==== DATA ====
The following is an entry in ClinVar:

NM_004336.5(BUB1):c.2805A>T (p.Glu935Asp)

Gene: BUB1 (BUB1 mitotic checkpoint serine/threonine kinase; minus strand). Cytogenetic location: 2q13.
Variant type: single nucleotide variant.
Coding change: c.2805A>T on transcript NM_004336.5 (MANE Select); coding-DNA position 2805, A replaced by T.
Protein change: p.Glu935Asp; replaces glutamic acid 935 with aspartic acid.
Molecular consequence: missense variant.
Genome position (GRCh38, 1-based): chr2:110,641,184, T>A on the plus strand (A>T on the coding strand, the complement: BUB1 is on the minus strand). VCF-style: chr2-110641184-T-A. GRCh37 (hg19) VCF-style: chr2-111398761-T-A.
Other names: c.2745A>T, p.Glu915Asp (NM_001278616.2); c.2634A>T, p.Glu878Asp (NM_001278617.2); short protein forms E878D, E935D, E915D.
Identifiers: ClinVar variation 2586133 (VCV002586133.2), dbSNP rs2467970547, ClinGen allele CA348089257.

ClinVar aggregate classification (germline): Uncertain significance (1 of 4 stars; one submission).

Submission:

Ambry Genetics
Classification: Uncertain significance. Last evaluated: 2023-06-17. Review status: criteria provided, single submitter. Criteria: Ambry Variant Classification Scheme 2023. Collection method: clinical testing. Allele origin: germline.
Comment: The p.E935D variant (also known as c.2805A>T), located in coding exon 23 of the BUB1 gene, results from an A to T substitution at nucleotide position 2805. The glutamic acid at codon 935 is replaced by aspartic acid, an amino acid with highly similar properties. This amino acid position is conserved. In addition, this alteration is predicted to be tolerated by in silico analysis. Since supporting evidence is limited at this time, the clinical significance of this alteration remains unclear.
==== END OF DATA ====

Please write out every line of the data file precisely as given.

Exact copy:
The following is an entry in ClinVar:

NM_004336.5(BUB1):c.2805A>T (p.Glu935Asp)

Gene: BUB1 (BUB1 mitotic checkpoint serine/threonine kinase; minus strand). Cytogenetic location: 2q13.
Variant type: single nucleotide variant.
Coding change: c.2805A>T on transcript NM_004336.5 (MANE Select); coding-DNA position 2805, A replaced by T.
Protein change: p.Glu935Asp; replaces glutamic acid 935 with aspartic acid.
Molecular consequence: missense variant.
Genome position (GRCh38, 1-based): chr2:110,641,184, T>A on the plus strand (A>T on the coding strand, the complement: BUB1 is on the minus strand). VCF-style: chr2-110641184-T-A. GRCh37 (hg19) VCF-style: chr2-111398761-T-A.
Other names: c.2745A>T, p.Glu915Asp (NM_001278616.2); c.2634A>T, p.Glu878Asp (NM_001278617.2); short protein forms E878D, E935D, E915D.
Identifiers: ClinVar variation 2586133 (VCV002586133.2), dbSNP rs2467970547, ClinGen allele CA348089257.

ClinVar aggregate classification (germline): Uncertain significance (1 of 4 stars; one submission).

Submission:

Ambry Genetics
Classification: Uncertain significance. Last evaluated: 2023-06-17. Review status: criteria provided, single submitter. Criteria: Ambry Variant Classification Scheme 2023. Collection method: clinical testing. Allele origin: germline.
Comment: The p.E935D variant (also known as c.2805A>T), located in coding exon 23 of the BUB1 gene, results from an A to T substitution at nucleotide position 2805. The glutamic acid at codon 935 is replaced by aspartic acid, an amino acid with highly similar properties. This amino acid position is conserved. In addition, this alteration is predicted to be tolerated by in silico analysis. Since supporting evidence is limited at this time, the clinical significance of this alteration remains unclear.